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Ibrutinib Plus Venetoclax Appears Safe and Effective in CLL for High-Risk, Older Patients

Darcy Lewis
Published Online:6:16 PM, Tue June 11, 2019
Nitin Jain, MD
Nitin Jain, MD
Combined treatment with ibrutinib (Imbruvica) and venetoclax (Venclexta) was shown to be a safe and effective first-line oral regimen for high-risk and older patients with chronic lymphocytic leukemia (CLL), according to findings from an open-label phase II trial published recently in the New England Journal of Medicine.

The authors, led by Nitin Jain, MD, of The University of Texas MD Anderson Cancer Center, noted that they observed no new toxic effects from the combination that were not previously reported for the individual agents.

“As expected, the majority of patients had a partial response after 3 cycles of ibrutinib monotherapy,” they wrote. “With the addition of venetoclax, we noted a rapid conversion of partial responses into complete responses (with or without normal count recovery) and a steady increase in the proportion of patients with undetectable minimal residual disease in bone marrow.”

Of the 80 patients enrolled, nearly three-fourths (n = 59, 74%; 95% CI, 63%-83%) achieved complete remission (CR) or CR with incomplete count recovery (CRi). After 6 cycles of the combined regimen, 51 of 70 patients (73%; 95% CI, 61%-83%) attained CR or CRi. An additional 28 patients (40%; 95% CI, 28%-52%) had remission with undetectable minimal residual disease (MRD) in their bone marrow.

All of the trial patients were treated at MD Anderson. Their median age was 65 (range, 26-83) and nearly one-third were ≥70 years old. Patients were eligible if they had an ECOG performance status of 0, 1, or 2 and adequate hepatic and renal function. They also needed a platelet count of ≥20,000/mm3.

Tumor DNA from pretreatment samples underwent targeted sequencing of 29 genes, including TP53, SF3B1, NOTCH1, and BIRC3. Importantly, all patients had at least 1 high-risk genetic feature. A total of 83% of the patients had unmutated IGHV, while 25% had del(11q), 21% had trisomy 12, 18% had del(17p), and 14% had mutated TP53.

The trial protocol called for 3 initial 28-day cycles of ibrutinib monotherapy (420 mg once daily) in the hopes of reducing the risk of venetoclax-associated tumor lysis syndrome. Venetoclax was added at the start of cycle 4. The venetoclax dose was escalated each week to reach a target daily dose of 400 mg. Patients received the combined regimen for 24 cycles if tolerated. Patients whose bone marrow had MRD at the end of combined treatment could continue ibrutinib monotherapy until disease progression or unacceptable toxicity. All patients received antiviral prophylaxis with valacyclovir or acyclovir, but prophylaxis for pneumocystis pneumonia was not required.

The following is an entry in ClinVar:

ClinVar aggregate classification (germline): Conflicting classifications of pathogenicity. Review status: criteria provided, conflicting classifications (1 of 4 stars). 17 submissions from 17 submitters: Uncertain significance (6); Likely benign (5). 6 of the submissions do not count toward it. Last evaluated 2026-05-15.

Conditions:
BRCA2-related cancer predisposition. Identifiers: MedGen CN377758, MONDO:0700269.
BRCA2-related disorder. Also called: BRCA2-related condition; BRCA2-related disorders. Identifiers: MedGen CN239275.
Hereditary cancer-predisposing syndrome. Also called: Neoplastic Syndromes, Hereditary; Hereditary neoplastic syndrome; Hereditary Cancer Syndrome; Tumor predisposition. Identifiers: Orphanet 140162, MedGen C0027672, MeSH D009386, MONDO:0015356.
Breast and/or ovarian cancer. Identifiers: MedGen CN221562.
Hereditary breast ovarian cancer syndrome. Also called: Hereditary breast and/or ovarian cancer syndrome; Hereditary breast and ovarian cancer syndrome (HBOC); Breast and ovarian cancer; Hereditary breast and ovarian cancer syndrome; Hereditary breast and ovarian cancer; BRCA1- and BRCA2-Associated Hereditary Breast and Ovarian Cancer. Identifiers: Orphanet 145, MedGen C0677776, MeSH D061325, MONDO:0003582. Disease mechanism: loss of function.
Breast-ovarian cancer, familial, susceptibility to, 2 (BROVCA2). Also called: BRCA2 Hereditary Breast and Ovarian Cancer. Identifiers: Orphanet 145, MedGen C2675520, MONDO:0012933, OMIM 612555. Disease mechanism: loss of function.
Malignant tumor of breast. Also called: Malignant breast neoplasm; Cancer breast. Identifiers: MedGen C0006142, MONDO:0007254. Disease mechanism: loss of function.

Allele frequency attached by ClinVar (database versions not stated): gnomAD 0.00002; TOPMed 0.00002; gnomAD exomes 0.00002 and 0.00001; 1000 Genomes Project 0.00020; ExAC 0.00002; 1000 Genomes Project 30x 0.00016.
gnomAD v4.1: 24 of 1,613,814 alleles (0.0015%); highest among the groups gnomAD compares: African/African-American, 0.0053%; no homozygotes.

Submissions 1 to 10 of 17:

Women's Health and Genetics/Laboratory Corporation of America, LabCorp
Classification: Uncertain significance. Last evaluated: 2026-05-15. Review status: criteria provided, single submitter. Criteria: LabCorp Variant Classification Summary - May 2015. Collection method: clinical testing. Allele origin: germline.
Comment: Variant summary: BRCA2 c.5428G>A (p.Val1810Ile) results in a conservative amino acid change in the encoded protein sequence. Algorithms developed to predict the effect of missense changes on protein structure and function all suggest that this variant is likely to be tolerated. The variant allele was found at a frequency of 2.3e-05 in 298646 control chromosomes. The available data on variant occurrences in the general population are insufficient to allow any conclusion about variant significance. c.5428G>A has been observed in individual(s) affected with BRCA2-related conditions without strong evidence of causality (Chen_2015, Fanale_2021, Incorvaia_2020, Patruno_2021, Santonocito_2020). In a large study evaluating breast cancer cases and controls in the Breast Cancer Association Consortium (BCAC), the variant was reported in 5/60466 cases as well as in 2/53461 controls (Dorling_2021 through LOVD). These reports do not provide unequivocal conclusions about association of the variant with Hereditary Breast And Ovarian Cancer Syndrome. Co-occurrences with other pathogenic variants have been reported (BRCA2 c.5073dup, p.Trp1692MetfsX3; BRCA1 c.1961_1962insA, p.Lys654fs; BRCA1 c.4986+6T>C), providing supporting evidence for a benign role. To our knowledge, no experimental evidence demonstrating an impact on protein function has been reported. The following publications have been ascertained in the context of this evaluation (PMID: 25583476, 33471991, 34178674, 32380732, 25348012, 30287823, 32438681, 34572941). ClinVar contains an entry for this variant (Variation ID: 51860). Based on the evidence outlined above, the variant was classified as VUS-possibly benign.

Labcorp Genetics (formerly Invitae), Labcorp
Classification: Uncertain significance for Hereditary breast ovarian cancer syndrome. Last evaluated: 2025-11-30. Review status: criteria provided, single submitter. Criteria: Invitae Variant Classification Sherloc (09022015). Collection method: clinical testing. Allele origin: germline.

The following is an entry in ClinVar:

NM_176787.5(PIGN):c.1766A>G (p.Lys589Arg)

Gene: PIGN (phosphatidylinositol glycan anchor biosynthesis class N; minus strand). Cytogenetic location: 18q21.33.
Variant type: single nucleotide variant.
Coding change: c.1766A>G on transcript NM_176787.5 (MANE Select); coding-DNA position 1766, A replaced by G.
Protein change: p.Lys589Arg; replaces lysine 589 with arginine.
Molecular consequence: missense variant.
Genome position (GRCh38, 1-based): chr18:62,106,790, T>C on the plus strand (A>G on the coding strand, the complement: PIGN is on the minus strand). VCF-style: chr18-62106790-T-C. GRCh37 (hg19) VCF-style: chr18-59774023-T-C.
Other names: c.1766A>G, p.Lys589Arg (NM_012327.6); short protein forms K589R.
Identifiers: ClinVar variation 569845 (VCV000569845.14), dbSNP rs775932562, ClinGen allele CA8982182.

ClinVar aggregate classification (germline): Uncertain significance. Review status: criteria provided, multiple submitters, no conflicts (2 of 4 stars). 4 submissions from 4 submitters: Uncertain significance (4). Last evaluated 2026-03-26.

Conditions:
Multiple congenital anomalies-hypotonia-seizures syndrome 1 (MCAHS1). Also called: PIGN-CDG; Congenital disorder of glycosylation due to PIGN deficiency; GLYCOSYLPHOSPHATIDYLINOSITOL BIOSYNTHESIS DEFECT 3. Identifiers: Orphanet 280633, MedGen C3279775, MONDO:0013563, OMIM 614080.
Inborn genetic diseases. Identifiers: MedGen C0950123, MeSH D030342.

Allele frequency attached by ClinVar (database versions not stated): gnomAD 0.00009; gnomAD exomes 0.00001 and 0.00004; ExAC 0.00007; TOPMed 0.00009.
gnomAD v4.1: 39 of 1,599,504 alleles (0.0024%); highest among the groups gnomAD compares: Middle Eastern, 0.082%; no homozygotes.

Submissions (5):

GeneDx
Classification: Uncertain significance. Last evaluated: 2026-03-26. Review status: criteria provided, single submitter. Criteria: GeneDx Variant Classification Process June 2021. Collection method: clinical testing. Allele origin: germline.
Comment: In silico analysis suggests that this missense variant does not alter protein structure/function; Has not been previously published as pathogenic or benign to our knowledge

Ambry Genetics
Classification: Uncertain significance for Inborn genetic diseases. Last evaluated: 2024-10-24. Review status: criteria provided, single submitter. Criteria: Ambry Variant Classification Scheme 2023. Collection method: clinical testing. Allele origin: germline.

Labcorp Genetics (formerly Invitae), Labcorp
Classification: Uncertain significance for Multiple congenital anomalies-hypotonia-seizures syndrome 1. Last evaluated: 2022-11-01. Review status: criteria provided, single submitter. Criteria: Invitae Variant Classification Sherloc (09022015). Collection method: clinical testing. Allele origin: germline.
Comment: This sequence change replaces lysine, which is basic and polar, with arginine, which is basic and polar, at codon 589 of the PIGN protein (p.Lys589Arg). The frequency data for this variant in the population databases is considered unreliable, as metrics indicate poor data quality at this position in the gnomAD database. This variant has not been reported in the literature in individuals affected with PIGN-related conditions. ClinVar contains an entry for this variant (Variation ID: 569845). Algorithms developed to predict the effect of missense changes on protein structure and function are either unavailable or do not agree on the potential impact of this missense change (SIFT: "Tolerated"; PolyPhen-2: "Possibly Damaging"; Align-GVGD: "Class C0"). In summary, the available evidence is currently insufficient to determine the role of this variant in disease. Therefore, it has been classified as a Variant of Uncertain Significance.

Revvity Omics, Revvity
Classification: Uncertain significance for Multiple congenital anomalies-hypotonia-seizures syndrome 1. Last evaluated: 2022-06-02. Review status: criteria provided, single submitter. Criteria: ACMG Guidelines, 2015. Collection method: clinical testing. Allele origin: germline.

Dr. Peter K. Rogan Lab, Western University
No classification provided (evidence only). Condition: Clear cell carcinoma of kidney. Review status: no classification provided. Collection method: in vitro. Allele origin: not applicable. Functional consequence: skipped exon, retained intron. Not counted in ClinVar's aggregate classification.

The trial’s primary endpoint was best response (CR/CRi) at any time during treatment and up to 2 months after completing the combined regimen.

Five patients withdrew from the study during the ibrutinib monotherapy phase. The median follow-up of patients who completed the trial was 14.8 months.

Following 12 cycles of combined therapy, 29 of 33 patients (88%; 95% CI, 72%-97%) were in CR/CRi. Twenty patients (61%; 95% CI, 42%-77%) had remission with undetectable MRD in their bone marrow.

For patients who completed 18 cycles of the combination, the results were even better: 25 of 26 patients (96%; 95% CI, 80%-100%) were in CR/CRi, while 18 of 26 (69%; 95% CI, 48%-86%) were in remission with undetectable MRD in their bone marrow. Of the 3 patients who completed 24 cycles of combined therapy, all were in CR/CRi, with undetectable MRD in bone marrow.

At 1 year, the estimated progression-free survival rate was 98% (95% CI, 94%-100%) and the estimated overall survival rate was 99% (95% CI, 96%-100%).

“These efficacy results are substantially better than what has been reported with ibrutinib or venetoclax monotherapy for patients with CLL; with monotherapy, the majority of responses have been partial, and remissions with undetectable minimal residual disease in bone marrow have been rare, especially with ibrutinib,” Jain et al wrote.  

Responses with combined ibrutinib and venetoclax were seen across all genetic subgroups, including the high-risk subgroups, such as patients with del(17p), del(11q), unmutated IGHV, or mutated TP53.

Regarding patient age, the investigators noted that patients of 65-plus years often had lower remission rates than younger patients without any unexpected toxicities. After 12 treatment cycles among patients 65 and older, the rate of CR/CRi was 94%. Three-quarters of the older patients (76%) had undetectable MRD following 12 treatment cycles.

No new safety concerns were noted with combination therapy, since the toxicity profile of the combined regimen was similar to what has been seen with ibrutinib or venetoclax monotherapy. “It is notable that the incidence of grade 3 or 4 neutropenia was similar among patients 65 years of age or older (47%) and those younger than 65 years of age (49%),” they wrote.

As of the data cutoff, progression of CLL has not been seen in any of the patients and only 1 has developed Richter’s transformation.

This trial had 2 treatment groups; data on the combined regimen in patients with relapsed or refractory CLL have not yet been reported.
 
 
Reference:

Jain N, Keating M, Thompson P, et al. Ibrutinib and venetoclax for first-line treatment of CLL. N Engl J Med. 2019;380(22):2095-2103. doi: 10.1056/NEJMoa1900574.


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